In the first Blog in this Series, we introduced the topic of solving problems by defining problems broadly to include the six types of situations common to co-parenting relationships, in which some type of joint action needs to be taken. As a reminder, those situations are:
- A problem that one parent is having with the other parent
- A problem that a child is facing that can be best solved if both parents participate
- A problem with others (e.g., extended family members) that is disrupting the co-parenting relationship or hurting the children
- Scheduling conflicts
- A decision that has to be made on behalf of the children and about which the parents disagree
- A concern about something that is happening in the other home
In the second Blog in the Series, we addressed how to define a problem that leads to a solution, including criteria to use when deciding if there really is a problem that needs to be solved. In the third Blog in the Series, we outlined a Six Step Procedure for solving problems that can address the first four types of problems listed above.
In this Blog, we make modifications to our Six Step Procedure when addressing the fifth type of problem: when a decision has to be made on behalf of the children and about which the parents disagree. It is easy to make a joint decision when parents agree, requiring no special procedure. The challenge is when parents disagree, because that can provoke a power struggle, rather than a solution.
While the law defines which decisions are joint decisions, the lists in most states are dismally short, unrealistic and even unhealthy. In Wisconsin, for example, only six decisions fall under joint legal custody, two of which are highly unlikely to ever come up: getting married as a minor and joining the military as a minor.
Parents will do well to make their own list that fits their circumstances. For example, while choice of school is on most lists, special programming in the school is not. Many parents might want that to be a joint decision. Other typical decisions that parents like to be joint are: (1) choice of day-care or after-school care, (2) body adornment (e.g. tattoos) and (3) choice of extra-curricular activities. As we outlined in a different Blog Series (Healthy Choices Series), an effective co-parenting relationship also makes joint decisions about: (1) household routines in order to coordinate parenting, (2) making transitions back and forth easier for the child (3) decisions that allow both parents to teach and train their child more effectively.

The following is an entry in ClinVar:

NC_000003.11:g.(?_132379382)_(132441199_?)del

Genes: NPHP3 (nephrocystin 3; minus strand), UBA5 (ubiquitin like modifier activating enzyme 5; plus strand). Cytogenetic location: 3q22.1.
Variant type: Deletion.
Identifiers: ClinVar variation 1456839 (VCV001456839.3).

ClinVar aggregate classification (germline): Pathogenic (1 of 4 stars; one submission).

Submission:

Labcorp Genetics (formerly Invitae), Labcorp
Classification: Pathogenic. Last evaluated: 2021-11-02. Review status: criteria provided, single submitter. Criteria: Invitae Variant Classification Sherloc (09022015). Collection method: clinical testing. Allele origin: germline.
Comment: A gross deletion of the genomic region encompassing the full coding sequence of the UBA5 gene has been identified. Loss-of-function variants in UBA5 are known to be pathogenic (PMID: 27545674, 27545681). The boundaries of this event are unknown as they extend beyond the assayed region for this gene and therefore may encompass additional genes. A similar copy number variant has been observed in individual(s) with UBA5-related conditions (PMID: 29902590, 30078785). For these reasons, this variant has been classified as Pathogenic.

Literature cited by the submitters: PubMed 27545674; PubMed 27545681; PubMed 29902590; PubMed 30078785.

Any good decision-making procedure requires rules in order for it to be effective.
First, how do people make decisions that accomplish their goals? Three Steps are involved:
- Gather relevant information
- Develop opinions on the basis of that information
- Make a choice – the choice that has the most pros and least cons
Separated parents must avoid one major pitfall in reaching joint goals: Do not be the parent who gathers information, develops an opinion and has a choice in mind by the time he or she talks to the other parent. Why? Because these actions cause the other parent to be stuck, either agreeing or disagreeing. The emotional temptation is to disagree because he or she had been left out of the decision-making process, even if the choice really is the best one.
Getting to a solution requires the parents to go through the Three Steps together. This forms the basis of our modified Six Step Procedure. We call this “our” Procedure, although that does not give proper credit to the scientists and business consultants who developed the procedure presented below.
- Make an Appointment. The person who becomes aware that a decision on the joint decision list has to be made, contacts the other person, before gathering information, and makes an appointment.
- Share Goals and Decide What Information is Needed. If the parents agree on the decision at this Step, the process ends with planning how to implement the decision.
E.g., “Tony’s teacher mentioned when I picked her up at school that she qualifies to be on the math contest team and wants to know if we give permission. I told him that I would talk to you.”
“Sounds fine to me. I like the idea. Is there a cost?”
“No. Just the transportation to the math meets. I will get a schedule and send you a copy.”
“Thanks. Tony is with me tomorrow.”
“I will talk with her and let you know what she says. She should be included in the decision.”
If the parents disagree at this Step, they continue with our decision-making Steps. Still in Step 2, the parents decide what information they need to make a good decision and how they will gather the information.